SAN FRANCISCO (KRON) — Having conversations with children about false active shooter threats and the real school shootings that happen every year can be tough.

Six Bay Area schools and thousands of students were affected by Wednesday’s false active shooter threats. Despite Wednesday’s reports of active school shootings turning up to be false, even a hoax can be harmful to students’ mental health, according to clinical psychologist Dr. Bethany Cook.

“You don’t know at the time that it’s false and your body responds directly with your reptile brain. So, fight, flight, freeze or fawn,” said Cook. She works with children of all ages and their parents.

After school shootings in places like Sandy Hook, Parkland, Uvalde and even Oakland, she’s noticed a shift in the anxiety of her young patients worried for their own safety. “In not only how children and parent relate when it comes to school and shootings, but also children going to school they know why police are there they know why schools have metal detectors,” said Cook.

It’s a tough topic to tackle for parents, but Dr. Cook said it is necessary to find a way to talk about school shootings, both real and the hoaxes. Recognizing what’s age appropriate and what children will understand about the seriousness of an active shooter is important.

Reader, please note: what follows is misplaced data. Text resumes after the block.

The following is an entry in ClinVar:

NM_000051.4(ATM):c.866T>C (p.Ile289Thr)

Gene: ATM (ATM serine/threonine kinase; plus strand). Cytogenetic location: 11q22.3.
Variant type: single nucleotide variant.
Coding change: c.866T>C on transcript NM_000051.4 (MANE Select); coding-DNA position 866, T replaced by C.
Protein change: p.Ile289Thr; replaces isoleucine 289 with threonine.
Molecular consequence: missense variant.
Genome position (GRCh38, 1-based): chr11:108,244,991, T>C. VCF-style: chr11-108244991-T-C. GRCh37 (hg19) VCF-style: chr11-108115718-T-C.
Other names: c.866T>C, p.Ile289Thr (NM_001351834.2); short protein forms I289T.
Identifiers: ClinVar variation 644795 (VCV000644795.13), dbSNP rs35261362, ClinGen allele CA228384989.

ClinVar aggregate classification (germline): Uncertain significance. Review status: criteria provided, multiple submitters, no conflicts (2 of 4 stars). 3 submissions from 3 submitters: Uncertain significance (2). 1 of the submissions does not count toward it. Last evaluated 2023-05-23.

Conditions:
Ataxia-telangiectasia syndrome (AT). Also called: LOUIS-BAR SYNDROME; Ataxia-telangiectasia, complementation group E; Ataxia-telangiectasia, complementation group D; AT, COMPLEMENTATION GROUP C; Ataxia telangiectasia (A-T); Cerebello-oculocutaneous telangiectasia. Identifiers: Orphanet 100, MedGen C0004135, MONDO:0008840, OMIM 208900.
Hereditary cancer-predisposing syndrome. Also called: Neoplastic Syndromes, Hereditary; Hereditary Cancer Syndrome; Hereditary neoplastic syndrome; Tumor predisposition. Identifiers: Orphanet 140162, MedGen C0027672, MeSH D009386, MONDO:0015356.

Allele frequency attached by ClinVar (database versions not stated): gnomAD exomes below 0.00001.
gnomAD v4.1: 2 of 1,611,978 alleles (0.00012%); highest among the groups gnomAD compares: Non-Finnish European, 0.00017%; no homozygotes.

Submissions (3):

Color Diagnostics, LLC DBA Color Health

“A kindergartener is not really going to understand anything on a level that a senior will, so you could just say to them we have to do drills to be safe just like we tornado drills and fire drills. We also now do drills in case somebody comes into the school,” added Dr. Cook. There’s a difference between being prepared and being worried.

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This week the U.S. Preventive Services Task Force announced a recommendation that children ages 8 to 18 be screened for anxiety. Dr. Cook said parents can look for changes in behavior with their children to see if they’re struggling with their mental health.

“If your child is sleeping more or sleeping less, if your child is all of a sudden eating more or eating less. If you’ve noticed they aren’t really taking care of themselves like they used to these are signs that something is going on,” said Dr. Cook.

Local and national news is important, but Dr. Cook said children don’t need to hear all the facts. She wants parents to make sure they are screening the information children take in when it comes to reports on school shootings and hoaxes.